A leading reason infants are seen in the ER is for a complaint of crying. See my earlier post on Management of Infant Crying for initial treatment strategies.
If no source for the infant’s crying can be found then they may be said to have colic. Colic is a pattern of infant crying that fits Wessel’s criteria of crying more than three hours a day for more than three days a week for more than three weeks.
If you’re interested at all in infant crying you need to look into the work of Dr. Ronald Barr. He’s a Canadian pediatrician that has done a lot of research in infant crying. One of his studies looked to see if there was a cross-cultural difference in infant crying. To do this, he looked at two cultural extremes: an African tribe and the way we raise babies here in the west.
In the Kungsan African tribe, infants usually co-sleep with parents (not recommended in the US), are constantly carried, are continuously fed (infant has immediate access to the breast), and they pick up a crying baby in less than 10 seconds. Their lives are relatively calm.
In the West, we sleep our infants in cribs, give them solitary time, pulse feed (feeding on a schedule), and give our babies lots of stimulation. Any hands up for Baby Einstein videos? And, generally, we allow are babies to cry longer before we check on them.
These are merely differences between the two. What Dr. Barr found is that despite these cultural differences, babies generally had the same crying pattern. This pattern showed that the crying starts at two weeks, peaks sometime at the second month and begins to decrease after four-five months.
What he found is the infants who are “colicky” are likely 95th percentile criers. Just like when your child gets their height and weight measured at the doctor’s office. Infant crying can viewed in terms like this as well. This crying pattern is normal infant behavior and not a disease.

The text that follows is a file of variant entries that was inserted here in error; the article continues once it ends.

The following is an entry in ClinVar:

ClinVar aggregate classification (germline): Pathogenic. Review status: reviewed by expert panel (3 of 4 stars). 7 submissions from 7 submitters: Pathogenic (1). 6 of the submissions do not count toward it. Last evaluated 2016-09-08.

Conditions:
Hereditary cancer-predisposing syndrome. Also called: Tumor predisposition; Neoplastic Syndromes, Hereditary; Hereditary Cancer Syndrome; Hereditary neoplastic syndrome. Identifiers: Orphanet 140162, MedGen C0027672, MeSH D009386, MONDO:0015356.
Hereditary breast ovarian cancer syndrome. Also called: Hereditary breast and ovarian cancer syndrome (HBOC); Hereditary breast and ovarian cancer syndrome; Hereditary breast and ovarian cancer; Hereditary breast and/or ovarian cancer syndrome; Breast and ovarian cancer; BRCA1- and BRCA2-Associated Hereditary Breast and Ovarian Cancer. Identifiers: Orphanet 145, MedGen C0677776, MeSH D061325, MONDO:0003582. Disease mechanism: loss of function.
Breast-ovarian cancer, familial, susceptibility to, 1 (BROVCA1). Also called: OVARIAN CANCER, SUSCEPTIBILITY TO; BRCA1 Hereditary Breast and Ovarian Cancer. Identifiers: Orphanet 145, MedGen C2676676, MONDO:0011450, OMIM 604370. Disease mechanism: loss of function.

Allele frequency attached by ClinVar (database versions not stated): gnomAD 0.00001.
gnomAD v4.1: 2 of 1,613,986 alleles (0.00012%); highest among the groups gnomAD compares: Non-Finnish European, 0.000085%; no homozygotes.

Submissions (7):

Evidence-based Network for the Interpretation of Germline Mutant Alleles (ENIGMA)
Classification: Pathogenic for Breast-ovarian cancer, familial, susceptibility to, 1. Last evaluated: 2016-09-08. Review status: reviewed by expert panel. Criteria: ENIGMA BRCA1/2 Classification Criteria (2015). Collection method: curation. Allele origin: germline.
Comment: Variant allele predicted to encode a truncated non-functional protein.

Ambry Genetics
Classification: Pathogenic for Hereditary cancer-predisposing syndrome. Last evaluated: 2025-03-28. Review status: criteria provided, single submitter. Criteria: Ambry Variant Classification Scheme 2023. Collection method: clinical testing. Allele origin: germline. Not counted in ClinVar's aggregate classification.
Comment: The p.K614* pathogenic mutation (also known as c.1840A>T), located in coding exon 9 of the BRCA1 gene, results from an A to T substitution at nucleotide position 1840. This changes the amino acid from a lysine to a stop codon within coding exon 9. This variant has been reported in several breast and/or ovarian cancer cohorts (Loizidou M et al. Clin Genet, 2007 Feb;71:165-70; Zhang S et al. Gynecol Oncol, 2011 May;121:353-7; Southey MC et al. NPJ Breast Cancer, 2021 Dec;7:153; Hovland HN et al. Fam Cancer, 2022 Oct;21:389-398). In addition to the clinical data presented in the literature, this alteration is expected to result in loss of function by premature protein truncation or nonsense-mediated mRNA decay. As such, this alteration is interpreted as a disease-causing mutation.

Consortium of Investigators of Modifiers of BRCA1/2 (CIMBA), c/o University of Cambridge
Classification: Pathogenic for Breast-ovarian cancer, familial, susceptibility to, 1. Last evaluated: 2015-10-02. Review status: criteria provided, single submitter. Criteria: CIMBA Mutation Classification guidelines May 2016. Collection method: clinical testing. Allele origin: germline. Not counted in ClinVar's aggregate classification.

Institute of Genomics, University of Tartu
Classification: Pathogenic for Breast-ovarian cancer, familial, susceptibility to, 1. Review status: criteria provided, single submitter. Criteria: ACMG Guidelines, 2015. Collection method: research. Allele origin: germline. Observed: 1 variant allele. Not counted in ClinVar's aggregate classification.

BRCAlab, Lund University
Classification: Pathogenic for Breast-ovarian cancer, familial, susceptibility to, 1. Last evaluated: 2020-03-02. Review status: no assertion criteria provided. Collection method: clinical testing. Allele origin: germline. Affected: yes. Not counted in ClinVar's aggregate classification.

What about a cause of crying like cow’s milk intolerance or reflux? These can be causes for crying in infants. However, this represents only about 5% of cases. Was that a lot lower than you thought?
What Dr. Barr also found was that giving sucrose (sugar) seemed to soothe this crying pattern in some infants. So, those crafty NICU nurses had caught onto this. Now, there are special formulations of sugar that we give to help ease infant’s crying or give for pain during painful procedures.
What did you think the cause of colic was?
Jordyn Redwood has served the pediatric population and their families for many years. She has five years of experience in the pediatric ICU and ten years of pediatric ER nursing which is the area she currently works. Jordyn also teaches CPR and advanced resuscitation courses.
Jordyn is also a suspense author. Her novel, Lilly’s Ashes, will be published by Kregel in the Spring of 2012. She also hosts a medical blog for authors which you can find at www.jordynredwood.com.
Disclaimer: Remember, these posts are for education and discussion. If your child is sick and you think they require medical attention, take them to their pediatrician or local emergency department.